Written and Media by James Hudson
For this tutorial, we’re going to go through the step on how to stream to the twitch.tv platform. This is a simply and free setup that anyone can do!
First we’re going to need to install Open Broadcaster Software and you’re going to need to sign up on twitch.tv.
Twitch.tv sign up: https://www.twitch.tv/
Sign up on twitch.tv to get your account started
Click on the drop down menu and click on dashboard
On the following page, click on stream key
On the next page there’s a button to show your stream key. Everyone has a personal key so make sure no one else see’s this key.
After getting your stream key and installing obs, you’re going to be presented with the window below. Click on the settings option.
You’ll be presented with the options screen. On the left hand side, click on stream.
In the service section, click the drop down menu and select twitch. For the server location, click on the closest server to your location. In our case, it would be US East: Chicago.
Remember that stream key we obtained earlier? This is the part we’ll be using that. Insert your twitch stream key into that box and click apply.
Going down the list here, next we’ll be working on the output settings.
From here, go to the output mode and the top and select Advance then Streaming.
This is where most of the magic happens, for your encoder, you’re going to select x264
For Rate Control, it should be already set but if not select CBR.
The Bitrate is the most important part as it determines the quality of your stream. This is measured by kilobits and determines how much upload speed your have. Do a speed test to determine your speeds.
Generally, you’re going to want to take 30% of your upload speed and set that as your Bitrate. In my case, it would be 2500. The higher your upload speed, the better quality your stream would have.
Lastly, set your Keyframe Interval to 0 secs, CPU Usage to very fast and everything else is set to default.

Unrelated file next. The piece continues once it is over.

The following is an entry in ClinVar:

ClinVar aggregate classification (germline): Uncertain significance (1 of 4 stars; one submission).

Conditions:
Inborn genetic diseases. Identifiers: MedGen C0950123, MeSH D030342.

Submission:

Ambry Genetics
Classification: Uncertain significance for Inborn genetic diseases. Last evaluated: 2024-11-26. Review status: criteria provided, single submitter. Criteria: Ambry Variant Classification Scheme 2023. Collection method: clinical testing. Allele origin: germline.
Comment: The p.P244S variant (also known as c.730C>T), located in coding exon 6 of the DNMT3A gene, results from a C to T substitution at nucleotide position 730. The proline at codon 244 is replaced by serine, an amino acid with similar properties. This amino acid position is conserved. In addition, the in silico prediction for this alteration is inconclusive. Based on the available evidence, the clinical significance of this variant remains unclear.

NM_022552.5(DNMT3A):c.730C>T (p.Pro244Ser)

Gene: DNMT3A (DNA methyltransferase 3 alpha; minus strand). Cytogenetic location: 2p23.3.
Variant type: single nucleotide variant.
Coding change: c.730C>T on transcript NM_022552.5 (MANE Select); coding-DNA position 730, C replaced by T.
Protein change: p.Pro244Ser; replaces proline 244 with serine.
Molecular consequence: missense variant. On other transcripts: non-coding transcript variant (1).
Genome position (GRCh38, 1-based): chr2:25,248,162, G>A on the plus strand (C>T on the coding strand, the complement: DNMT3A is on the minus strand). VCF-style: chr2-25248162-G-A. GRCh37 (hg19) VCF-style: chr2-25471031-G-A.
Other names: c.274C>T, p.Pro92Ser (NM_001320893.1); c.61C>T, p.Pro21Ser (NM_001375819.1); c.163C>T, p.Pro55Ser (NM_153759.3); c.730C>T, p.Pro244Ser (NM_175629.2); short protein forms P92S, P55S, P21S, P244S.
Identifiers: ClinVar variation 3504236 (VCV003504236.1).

Almost done here, the last step of these settings is to mess around with the video settings. On the left hand side, click on video.
Your base (canvas) resolution would be the resolution your screen is at. In most cases, the standard resolution is at 1920×1080 but set it to your current resolution.
The Output (Scaled) Resolution would be what your audience is viewing the video. If you’re playing at a 1920×1080 resolution, then set your output to 1280×720.
Downscale Filter determines how much stress is being put on your computer as well as your quality. Low end computers should select Bilinear, higher end computers should select Bicubic and over the top rigs should select Lanzcos.
The common FPS values determines the refresh rate of your images happens on your stream. Most practice selects 30 FPS but if you want the glorious quality of 60 FPS then that option is there too.
Now its time to start streaming but first we need to add scenes and sources. On the main hub screen in the bottom left portion, you have your Scenes and Sources. Right click in the scenes and select Add. Name it however your wish.
Now for your sources, do the same thing for your scene except you’ll get more options. When you right click, select game capture.
For my specific settings, I’m playing in window mode, The option is normally set to full screen which all applications are set to by default which would make this set nonexistent. However if you are playing in windowed mode, then choose Capture specific window and right below that option, select the application on which your game is using.
After going through the settings above click ok and hit start streaming. You’re now streaming to twitch.tv. Congratulations!